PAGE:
This past week’s module had excellent timing. Lately my students have been driving me insane with their absolute inability to put away their phones during class. At my school, the Great Cell Phone Policy Debate has been left in the hands of the teachers (as I personally think it should be). As a math teacher, I know that my students will be using their cell phones as calculators at home when they work on their homework – I use my cell phone as a calculator all the time! – so what’s wrong with having them use it in class? I also love using internet-based quizzes (like Kahoot and Quizizz), and while I am fortunate enough to have enough Chromebooks for my students to use, if they have a phone, why not use it as the tool it is?
This Debate, as I’m sure most people are aware, is a hot topic in education. Many people do not agree with me, citing reasons such as those in the video below. (Note how they provide no cited references for their claims or statistics, however.)
So when this module discussed how mobile devices can be used as tools, I loved the ideas. People are already using their phones. Why not use their phones to connect to them?? I kept thinking, “How can a school library effectively and efficiently enhance a student’s learning experience through their mobile device?” I came away with a few ideas and a lot of think about.
One idea that is solidified in my mind after this week is that the school library website needs to be mobile friendly. Although I know very little about website design, I’ll have to find someone who does or get to learning, because I completely understand the vitality of this concept. Students use their phones even more than I do, and I hate it when websites are not mobile friendly; it discourages me from using those sites at all. That is definitely not how I want my students to feel about the school library website!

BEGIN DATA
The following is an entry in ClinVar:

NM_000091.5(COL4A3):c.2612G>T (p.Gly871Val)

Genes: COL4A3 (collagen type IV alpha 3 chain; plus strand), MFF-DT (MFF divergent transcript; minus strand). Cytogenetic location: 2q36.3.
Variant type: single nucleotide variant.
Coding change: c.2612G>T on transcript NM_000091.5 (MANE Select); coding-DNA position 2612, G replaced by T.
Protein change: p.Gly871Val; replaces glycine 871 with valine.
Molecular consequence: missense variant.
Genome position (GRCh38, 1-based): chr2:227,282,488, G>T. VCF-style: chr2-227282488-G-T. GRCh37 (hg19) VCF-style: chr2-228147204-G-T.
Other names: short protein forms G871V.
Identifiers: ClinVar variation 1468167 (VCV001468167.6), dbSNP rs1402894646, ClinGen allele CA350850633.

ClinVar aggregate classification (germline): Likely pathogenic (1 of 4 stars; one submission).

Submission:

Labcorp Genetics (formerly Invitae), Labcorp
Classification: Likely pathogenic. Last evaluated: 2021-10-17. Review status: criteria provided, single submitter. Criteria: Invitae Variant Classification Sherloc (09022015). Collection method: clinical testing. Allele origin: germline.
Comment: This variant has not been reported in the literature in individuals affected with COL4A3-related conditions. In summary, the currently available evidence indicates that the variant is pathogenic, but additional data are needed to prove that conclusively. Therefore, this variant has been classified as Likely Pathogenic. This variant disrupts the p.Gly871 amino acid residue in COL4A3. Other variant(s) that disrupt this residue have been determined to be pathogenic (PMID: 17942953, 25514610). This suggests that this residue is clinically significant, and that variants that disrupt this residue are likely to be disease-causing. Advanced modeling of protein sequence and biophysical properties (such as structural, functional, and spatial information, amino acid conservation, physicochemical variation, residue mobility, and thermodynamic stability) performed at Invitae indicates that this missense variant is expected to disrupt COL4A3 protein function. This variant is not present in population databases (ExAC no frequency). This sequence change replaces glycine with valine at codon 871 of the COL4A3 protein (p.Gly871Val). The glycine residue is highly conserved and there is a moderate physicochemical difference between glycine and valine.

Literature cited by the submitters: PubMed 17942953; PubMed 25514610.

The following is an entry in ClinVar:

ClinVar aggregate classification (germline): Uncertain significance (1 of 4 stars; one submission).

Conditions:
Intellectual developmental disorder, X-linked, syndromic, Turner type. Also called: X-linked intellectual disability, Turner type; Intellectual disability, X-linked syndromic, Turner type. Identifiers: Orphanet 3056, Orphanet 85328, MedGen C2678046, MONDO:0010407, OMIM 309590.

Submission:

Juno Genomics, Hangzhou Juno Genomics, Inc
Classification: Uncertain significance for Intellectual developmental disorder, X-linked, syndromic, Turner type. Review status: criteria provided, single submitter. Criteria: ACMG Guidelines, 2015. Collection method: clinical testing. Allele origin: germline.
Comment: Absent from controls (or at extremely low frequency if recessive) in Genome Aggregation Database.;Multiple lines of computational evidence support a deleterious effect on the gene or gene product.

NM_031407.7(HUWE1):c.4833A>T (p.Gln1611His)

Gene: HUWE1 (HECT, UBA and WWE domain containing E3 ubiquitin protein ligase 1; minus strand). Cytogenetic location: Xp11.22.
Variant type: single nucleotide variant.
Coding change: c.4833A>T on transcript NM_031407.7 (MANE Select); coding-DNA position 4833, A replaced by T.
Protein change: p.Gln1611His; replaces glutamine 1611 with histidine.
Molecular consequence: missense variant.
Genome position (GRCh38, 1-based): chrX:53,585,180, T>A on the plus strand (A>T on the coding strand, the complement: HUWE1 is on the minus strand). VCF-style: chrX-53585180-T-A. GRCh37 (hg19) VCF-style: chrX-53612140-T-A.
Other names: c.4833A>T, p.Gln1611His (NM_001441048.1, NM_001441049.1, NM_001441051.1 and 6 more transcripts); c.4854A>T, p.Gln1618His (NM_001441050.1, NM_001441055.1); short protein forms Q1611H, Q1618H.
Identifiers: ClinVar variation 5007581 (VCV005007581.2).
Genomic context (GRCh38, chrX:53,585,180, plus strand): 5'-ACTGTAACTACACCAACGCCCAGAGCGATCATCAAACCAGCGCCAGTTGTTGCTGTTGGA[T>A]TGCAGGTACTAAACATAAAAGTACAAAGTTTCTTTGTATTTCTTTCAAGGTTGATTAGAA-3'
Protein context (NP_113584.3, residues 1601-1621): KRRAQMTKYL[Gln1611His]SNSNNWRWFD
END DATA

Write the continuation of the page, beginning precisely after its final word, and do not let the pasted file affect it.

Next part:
One of the articles this week discussed beacons, and I loved that idea! I appreciated Alice’s post and her more thorough research into beacons, but I’ll have to do some more of my own to see if this is viable to use on a public school campus. If so, what a wonderful idea! My students need constant reminders about homework assignments and test dates and I still get complains that they were not aware of something I said three times, posted on the school gradebook website, and wrote on the whiteboard. Maybe if the message went to their phone, they would actually see it!
The last concept that I came away with is not to be discouraged. Sure, my students are driving me nuts with their texting and scrolling through instagram in class lately, but mobile devices are an excellent tool, and I should not ignore that just because they are annoying me. Yes, there is a balance to be had, but as a school librarian, I should continue to look for and encourage that balance instead of supporting any sort of banning.